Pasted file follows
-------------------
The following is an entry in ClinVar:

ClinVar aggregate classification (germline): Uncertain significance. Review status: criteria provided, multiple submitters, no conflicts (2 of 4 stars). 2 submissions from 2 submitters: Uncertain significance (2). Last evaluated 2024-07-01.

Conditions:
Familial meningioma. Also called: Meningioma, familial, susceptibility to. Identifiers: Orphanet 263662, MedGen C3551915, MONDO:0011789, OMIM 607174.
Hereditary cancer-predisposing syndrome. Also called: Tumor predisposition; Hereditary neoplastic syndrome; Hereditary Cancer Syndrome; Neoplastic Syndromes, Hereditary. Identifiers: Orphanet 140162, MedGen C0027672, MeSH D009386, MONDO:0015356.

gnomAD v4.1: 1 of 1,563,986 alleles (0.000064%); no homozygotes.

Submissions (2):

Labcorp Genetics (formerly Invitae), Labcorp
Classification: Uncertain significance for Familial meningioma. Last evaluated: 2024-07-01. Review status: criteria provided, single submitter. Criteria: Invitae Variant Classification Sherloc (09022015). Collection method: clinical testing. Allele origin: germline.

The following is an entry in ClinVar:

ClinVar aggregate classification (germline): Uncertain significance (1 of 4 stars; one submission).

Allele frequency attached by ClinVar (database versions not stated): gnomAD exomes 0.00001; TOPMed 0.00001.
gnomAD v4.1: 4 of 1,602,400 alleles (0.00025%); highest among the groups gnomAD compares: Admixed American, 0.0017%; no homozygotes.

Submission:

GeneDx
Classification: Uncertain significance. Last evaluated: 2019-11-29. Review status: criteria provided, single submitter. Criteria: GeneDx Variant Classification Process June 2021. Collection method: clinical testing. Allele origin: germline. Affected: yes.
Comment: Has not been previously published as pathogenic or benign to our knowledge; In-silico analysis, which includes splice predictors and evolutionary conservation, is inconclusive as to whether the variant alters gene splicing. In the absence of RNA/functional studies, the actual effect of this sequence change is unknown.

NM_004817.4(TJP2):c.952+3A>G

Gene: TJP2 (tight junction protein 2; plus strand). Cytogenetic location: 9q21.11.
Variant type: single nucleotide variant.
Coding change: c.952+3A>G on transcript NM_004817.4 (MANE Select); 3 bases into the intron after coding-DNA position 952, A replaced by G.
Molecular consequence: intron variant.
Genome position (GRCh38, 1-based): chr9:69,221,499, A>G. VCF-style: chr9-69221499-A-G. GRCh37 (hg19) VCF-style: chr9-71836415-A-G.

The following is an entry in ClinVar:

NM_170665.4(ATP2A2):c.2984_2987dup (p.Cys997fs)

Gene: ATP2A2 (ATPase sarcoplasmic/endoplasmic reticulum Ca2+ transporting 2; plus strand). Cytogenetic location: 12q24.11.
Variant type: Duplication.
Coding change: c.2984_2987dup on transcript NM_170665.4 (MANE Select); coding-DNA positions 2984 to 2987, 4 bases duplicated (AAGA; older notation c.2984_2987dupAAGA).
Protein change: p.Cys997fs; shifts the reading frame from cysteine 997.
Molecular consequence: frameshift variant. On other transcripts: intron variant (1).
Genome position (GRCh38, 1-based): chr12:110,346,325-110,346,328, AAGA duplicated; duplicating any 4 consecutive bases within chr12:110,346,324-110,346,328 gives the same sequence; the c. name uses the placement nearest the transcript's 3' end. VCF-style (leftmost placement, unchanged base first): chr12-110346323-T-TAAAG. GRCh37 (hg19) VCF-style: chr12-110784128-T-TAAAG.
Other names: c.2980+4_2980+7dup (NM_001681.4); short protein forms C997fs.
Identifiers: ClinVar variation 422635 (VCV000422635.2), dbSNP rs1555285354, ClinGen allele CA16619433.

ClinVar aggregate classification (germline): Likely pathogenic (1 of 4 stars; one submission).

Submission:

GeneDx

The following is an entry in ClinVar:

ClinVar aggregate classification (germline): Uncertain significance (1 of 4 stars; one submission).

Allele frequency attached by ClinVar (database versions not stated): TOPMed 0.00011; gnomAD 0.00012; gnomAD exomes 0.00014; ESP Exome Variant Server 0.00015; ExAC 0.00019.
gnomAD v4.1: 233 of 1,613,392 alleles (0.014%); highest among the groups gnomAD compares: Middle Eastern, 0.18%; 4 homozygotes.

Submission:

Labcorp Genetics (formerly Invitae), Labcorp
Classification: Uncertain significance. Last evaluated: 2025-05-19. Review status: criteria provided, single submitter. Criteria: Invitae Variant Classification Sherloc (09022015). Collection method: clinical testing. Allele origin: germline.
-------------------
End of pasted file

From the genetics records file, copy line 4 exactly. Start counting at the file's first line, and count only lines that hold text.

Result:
Familial meningioma. Also called: Meningioma, familial, susceptibility to. Identifiers: Orphanet 263662, MedGen C3551915, MONDO:0011789, OMIM 607174.